A new study from the Joan Ganz Cooney Center at the Sesame Workshop explores the potential of cell phones to revolutionize teaching and learning. Research from the William and Ida Friday Institute at North Carolina State University outlines the potential of 1:1 technology environments, and The Center on Media and Child Health at Children’s Hospital Boston launches “Ask the Mediatrician.”
In our research section, we review current research and trends in professional development for K-12 educators, and discuss the opportunities which recently developed models of professional development present for dissemination of media literacy concepts and pedagogy.
Last month’s discussion between Tessa Jolls (CML) and Henry Jenkins (USC) focused on What’s in a name? Now, the conversation turns to preparing students for a participatory culture, but what does that mean? This issue tackles Participation in What? We’re all in agreement that students need media literacy education to participate fully in our global media environment but there are a variety of opinions about the tools and methods for making this a reality.
The role that parents play in teaching children about the positive, directed use of new media technologies could not be more critical than it is at this time. In May 2010, the Pew Center for Internet and Society released new information on cyberbullying. Also includes an interview with Anne Collier, editor of NetFamilyNews.org.
In 2007, Bennington College President Liz Coleman led a re-structuring of the entire curriculum. With its renewed focus on problem-solving and empowerment, Bennington is joining a growing number of educational institutions which are fashioning a curriculum radically different from what’s been taught in 20th century schools. First, we survey the structure and curriculum at several schools to arrive at an overview of New Curriculum principles. Next, we reveal how media literacy instruction embodies them.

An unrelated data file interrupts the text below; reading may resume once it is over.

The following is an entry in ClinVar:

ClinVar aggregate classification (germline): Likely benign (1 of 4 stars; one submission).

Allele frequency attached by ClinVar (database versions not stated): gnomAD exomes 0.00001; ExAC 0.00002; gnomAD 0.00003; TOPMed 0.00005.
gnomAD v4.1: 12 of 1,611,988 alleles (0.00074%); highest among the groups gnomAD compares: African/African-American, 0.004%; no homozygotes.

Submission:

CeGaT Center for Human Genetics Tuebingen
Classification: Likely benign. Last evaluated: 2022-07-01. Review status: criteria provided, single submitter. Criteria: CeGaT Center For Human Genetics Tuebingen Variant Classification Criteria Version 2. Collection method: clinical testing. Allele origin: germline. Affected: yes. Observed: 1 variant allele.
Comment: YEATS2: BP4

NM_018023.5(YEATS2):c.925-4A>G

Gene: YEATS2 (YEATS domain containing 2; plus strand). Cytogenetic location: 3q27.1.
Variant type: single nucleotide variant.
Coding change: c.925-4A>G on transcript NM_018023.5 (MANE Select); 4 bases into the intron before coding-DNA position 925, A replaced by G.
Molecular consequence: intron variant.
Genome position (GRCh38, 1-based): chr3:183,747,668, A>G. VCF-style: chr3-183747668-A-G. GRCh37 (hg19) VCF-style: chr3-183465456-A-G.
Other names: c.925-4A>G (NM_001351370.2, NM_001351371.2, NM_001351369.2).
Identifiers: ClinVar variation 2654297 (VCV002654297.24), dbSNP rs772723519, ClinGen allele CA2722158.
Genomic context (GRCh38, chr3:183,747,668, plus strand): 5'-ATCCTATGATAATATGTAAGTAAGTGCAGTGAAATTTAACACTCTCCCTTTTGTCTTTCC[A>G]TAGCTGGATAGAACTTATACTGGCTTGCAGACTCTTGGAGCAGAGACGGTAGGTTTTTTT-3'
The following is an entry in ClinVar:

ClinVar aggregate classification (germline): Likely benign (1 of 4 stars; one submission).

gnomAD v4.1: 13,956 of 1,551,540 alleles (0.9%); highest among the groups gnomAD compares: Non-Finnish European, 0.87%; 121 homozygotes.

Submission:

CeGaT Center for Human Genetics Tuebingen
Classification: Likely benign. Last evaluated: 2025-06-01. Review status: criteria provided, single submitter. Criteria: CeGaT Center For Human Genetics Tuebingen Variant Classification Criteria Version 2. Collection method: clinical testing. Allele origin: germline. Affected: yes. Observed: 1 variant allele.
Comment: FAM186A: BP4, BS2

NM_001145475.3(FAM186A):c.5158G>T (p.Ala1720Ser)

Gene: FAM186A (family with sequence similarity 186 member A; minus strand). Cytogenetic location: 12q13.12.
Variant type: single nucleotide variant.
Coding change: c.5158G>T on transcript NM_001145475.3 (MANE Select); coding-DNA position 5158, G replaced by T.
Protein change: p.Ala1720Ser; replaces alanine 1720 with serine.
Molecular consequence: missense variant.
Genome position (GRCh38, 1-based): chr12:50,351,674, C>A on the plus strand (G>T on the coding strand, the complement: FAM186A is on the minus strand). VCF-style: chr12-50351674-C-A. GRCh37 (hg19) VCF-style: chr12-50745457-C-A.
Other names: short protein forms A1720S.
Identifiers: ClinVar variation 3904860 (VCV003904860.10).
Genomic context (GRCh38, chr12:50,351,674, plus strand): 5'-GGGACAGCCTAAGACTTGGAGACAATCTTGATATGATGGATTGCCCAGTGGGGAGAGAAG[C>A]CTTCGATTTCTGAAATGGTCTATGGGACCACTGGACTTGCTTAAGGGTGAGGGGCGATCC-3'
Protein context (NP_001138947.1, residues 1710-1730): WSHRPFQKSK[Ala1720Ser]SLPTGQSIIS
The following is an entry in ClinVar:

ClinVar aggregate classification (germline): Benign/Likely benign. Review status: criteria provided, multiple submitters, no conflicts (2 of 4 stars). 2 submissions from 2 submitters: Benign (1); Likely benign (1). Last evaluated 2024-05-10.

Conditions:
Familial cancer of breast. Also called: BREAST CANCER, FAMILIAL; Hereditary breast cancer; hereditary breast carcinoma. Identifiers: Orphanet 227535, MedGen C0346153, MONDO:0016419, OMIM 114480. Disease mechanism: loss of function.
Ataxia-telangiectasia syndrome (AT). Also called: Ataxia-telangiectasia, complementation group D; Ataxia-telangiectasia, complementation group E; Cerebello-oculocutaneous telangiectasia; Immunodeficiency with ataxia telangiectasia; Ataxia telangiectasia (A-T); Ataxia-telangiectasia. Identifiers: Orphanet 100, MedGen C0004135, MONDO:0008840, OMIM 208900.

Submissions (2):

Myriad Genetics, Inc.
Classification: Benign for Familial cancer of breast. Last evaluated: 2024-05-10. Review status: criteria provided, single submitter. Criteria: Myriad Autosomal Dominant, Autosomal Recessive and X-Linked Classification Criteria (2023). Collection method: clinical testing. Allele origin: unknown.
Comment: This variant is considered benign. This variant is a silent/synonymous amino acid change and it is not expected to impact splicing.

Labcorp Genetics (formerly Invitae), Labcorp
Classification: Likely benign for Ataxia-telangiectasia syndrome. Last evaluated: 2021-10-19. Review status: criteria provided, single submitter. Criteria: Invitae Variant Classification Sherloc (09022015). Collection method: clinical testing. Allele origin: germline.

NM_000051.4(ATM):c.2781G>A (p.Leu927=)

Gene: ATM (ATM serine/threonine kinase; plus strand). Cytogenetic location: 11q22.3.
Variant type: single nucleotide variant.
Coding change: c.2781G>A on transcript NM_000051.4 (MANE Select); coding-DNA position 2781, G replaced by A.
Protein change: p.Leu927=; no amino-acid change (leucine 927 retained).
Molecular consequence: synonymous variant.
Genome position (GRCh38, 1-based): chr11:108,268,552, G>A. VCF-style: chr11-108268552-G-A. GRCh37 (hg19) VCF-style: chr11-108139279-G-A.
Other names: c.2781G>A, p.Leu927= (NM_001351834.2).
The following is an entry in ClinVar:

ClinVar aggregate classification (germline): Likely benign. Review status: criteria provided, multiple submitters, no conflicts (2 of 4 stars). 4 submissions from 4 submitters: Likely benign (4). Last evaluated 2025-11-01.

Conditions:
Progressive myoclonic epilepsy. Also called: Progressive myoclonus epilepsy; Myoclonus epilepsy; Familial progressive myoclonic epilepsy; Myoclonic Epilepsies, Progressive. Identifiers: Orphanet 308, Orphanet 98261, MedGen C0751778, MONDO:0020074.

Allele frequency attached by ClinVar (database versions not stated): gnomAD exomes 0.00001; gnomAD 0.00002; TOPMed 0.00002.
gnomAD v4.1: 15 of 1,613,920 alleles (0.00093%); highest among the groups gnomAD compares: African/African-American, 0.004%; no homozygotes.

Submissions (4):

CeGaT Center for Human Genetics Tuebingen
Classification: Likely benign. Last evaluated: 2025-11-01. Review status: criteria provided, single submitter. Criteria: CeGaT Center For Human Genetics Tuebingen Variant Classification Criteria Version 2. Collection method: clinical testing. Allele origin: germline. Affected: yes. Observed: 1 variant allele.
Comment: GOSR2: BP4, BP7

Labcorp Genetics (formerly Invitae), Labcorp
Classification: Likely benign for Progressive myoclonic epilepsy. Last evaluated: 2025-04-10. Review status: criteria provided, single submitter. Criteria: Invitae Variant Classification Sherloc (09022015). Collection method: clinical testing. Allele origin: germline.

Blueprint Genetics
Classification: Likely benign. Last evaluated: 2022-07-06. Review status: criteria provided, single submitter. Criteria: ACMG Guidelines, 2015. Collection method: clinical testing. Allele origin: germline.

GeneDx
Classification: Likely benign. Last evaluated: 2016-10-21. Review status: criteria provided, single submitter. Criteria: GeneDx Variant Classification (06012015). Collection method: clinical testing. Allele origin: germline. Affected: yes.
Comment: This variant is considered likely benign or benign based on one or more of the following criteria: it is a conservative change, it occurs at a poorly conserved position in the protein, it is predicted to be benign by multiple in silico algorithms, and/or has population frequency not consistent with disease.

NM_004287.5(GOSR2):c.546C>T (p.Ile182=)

We discuss why zombies are relevant to the philosophy and purposes of media literacy education. In our second article, we focus on the pedagogical applications of horror texts, including media production and building students’ awareness of the role they play as media audiences.
We survey media violence research, examine the debates that make media violence a “hot” topic, and explain why media literacy education is a game- changing strategy which re-frames the terms of debate.
The principle of media construction and other key media literacy concepts make it possible for students and adults alike to critically examine environmental news at a time when the stakes of environmental policy decisions could not be higher.
In Anaheim, students advocate for 21st century skills instruction. In Boston, students learn the power and responsibility that comes with wielding a video camera. In this issue, we explore best practices in media literacy and media production programs for enhancing student empowerment. Includes an interview with Alan Michel, Executive Director of HOME, and the 2013 Jesse McCanse Awards.
Media Literacy in the science classroom. Includes articles on The Journey North: Turning Students into International Field Scientists a new book to help students learn Media and Science Literacy Skills, and Partnership for 21st Century Skills publishes Skills Map for Science.